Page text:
Chronic hyperdynamic sepsis in the rat II. Characterization of liver and muscle energy metabolism

L. Mela-Riker, D. Bartos, A. A. Vlessis, L. Widener, P. Muller, D. D. Trunkey

Research output: Contribution to journalArticlepeer-review

43 Scopus citations


Sepsis was induced in male rats by injections of live Escherichia coli No. 4 (or E. coli No. 3) and Bacteroides fragilis organisms into a preformed subcutaneous abscess. Body weight, food and water intake, and cardiac output were measured daily. After 1, 2, or 3 weeks, animals were sacrificed, and blood, liver, and muscle were collected for measurements of plasma glucose and carnitine, mitochondrial respiratory activity, mitochondrial cytochrome concentrations, and tissue adenine nucleotides. Compared with sham controls, no significant differences were found in state 3 respiratory activities of liver mitochondria isolated from rats with moderate (no weight loss, cardiac output increased to 150% of control) or severe (0.5% weight loss/day, cardiac output increased to 200% of control) sepsis at any time. After 1 week of severe, but not moderate, sepsis, pyruvate-supported respiration in muscle mitochondria was significantly decreased, while branched-chain ketoacid and β-hydroxybutyrate-supported respiration remained unchanged. After 2 weeks of severe, but not moderate, sepsis, β-hydroxybutyrate and branched-chain ketoacid oxidation increased severalfold; pyruvate utilization remained depressed. Severe or moderate sepsis did not uncouple mitochondrial respiration at any time. Total muscle carnitine concentration was significantly decreased after long-term but not short-term severe sepsis. Severe short-term sepsis caused a significant increase in liver short-chain acyl and total carnitines. Muscle energy charge was unaltered by either moderate or severe sepsis. These results represent the first demonstration of sepsis-induced fuel shifts at the mitochondrial level in muscle: Severe hyperdynamic sepsis is characterized by the reduced ability of muscle mitochondria to utilize pyruvate with a simultaneous increase in branched- chain ketoacid and ketone body utilization. These changes were not observed in liver mitochondria.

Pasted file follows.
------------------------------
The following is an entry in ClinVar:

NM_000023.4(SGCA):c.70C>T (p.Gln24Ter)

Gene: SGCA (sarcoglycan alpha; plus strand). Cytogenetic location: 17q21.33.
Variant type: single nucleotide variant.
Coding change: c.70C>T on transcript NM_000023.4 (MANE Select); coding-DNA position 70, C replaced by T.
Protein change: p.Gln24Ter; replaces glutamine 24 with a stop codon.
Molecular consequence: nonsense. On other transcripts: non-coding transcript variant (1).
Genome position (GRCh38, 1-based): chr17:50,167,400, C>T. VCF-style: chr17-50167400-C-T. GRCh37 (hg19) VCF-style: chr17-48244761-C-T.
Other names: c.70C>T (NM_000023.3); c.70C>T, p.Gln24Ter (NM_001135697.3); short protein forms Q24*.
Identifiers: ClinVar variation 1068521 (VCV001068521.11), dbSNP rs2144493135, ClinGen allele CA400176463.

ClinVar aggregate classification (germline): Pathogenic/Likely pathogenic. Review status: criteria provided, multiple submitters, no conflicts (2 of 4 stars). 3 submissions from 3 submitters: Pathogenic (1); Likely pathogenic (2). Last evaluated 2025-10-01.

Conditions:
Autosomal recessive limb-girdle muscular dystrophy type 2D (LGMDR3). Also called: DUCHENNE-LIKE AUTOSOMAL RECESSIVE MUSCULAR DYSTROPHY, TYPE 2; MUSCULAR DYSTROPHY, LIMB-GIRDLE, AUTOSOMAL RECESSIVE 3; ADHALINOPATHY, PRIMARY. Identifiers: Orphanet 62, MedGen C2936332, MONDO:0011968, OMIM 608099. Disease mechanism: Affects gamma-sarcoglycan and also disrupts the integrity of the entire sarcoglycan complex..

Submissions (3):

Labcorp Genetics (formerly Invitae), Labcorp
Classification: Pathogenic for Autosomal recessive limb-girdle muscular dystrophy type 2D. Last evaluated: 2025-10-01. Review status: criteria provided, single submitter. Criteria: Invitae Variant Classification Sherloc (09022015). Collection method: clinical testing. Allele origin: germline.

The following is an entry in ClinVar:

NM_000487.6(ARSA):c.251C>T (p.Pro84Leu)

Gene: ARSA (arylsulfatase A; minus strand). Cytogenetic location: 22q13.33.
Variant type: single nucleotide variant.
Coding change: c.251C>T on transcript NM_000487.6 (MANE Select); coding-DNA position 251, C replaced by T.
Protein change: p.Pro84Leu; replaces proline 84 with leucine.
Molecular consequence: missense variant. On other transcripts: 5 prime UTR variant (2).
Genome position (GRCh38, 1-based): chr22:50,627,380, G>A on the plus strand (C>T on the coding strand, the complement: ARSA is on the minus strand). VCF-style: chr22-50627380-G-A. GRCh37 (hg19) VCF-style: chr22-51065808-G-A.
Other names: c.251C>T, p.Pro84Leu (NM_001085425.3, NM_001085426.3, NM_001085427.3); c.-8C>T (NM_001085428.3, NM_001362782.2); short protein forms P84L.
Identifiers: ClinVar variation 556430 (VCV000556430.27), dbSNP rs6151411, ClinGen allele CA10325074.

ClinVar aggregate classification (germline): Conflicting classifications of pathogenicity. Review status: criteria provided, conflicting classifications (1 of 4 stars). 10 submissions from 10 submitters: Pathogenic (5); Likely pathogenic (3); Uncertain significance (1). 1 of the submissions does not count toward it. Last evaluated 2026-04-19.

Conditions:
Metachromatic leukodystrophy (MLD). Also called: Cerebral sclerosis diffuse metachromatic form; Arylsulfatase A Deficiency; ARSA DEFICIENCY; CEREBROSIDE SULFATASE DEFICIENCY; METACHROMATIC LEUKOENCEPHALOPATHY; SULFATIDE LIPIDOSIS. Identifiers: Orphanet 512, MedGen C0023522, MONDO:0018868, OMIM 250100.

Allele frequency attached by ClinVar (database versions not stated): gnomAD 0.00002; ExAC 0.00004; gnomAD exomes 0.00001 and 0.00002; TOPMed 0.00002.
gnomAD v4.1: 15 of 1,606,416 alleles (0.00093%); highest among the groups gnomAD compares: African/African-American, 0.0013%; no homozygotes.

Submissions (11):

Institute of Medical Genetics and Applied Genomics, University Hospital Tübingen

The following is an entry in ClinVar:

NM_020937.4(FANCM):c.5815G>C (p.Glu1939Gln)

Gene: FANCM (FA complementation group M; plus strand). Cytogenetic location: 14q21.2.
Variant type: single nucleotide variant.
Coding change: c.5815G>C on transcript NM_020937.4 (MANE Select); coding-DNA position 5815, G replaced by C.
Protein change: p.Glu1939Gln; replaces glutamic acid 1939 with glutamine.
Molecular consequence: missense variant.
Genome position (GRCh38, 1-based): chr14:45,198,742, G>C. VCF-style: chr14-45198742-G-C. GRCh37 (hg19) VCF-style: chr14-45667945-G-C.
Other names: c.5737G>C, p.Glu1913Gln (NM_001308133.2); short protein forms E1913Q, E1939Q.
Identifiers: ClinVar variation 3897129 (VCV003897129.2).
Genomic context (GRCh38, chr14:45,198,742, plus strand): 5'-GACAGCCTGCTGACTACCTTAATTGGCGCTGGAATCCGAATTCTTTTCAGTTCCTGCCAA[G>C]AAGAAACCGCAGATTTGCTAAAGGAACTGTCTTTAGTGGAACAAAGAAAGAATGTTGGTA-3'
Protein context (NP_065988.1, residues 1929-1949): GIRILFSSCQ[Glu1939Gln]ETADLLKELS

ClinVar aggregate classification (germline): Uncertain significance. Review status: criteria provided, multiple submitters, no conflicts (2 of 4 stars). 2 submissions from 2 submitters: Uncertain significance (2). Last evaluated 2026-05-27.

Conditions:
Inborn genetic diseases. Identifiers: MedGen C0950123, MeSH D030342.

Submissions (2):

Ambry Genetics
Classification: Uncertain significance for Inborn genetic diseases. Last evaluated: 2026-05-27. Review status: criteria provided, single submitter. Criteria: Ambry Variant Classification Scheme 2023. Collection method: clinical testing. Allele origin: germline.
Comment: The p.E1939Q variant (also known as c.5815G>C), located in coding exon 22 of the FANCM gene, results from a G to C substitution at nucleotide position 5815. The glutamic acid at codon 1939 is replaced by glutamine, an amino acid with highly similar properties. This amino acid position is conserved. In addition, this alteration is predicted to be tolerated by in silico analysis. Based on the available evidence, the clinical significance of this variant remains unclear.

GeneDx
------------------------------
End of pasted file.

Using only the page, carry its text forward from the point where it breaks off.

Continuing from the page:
Original languageEnglish (US)
Pages (from-to)83-92
Number of pages10
JournalCirculatory Shock
Issue number2
StatePublished - 1992


  • ketoacid
  • ketone body
  • mitochondrial function
  • pyruvate
  • subcutaneous abscess

ASJC Scopus subject areas

  • Cardiology and Cardiovascular Medicine


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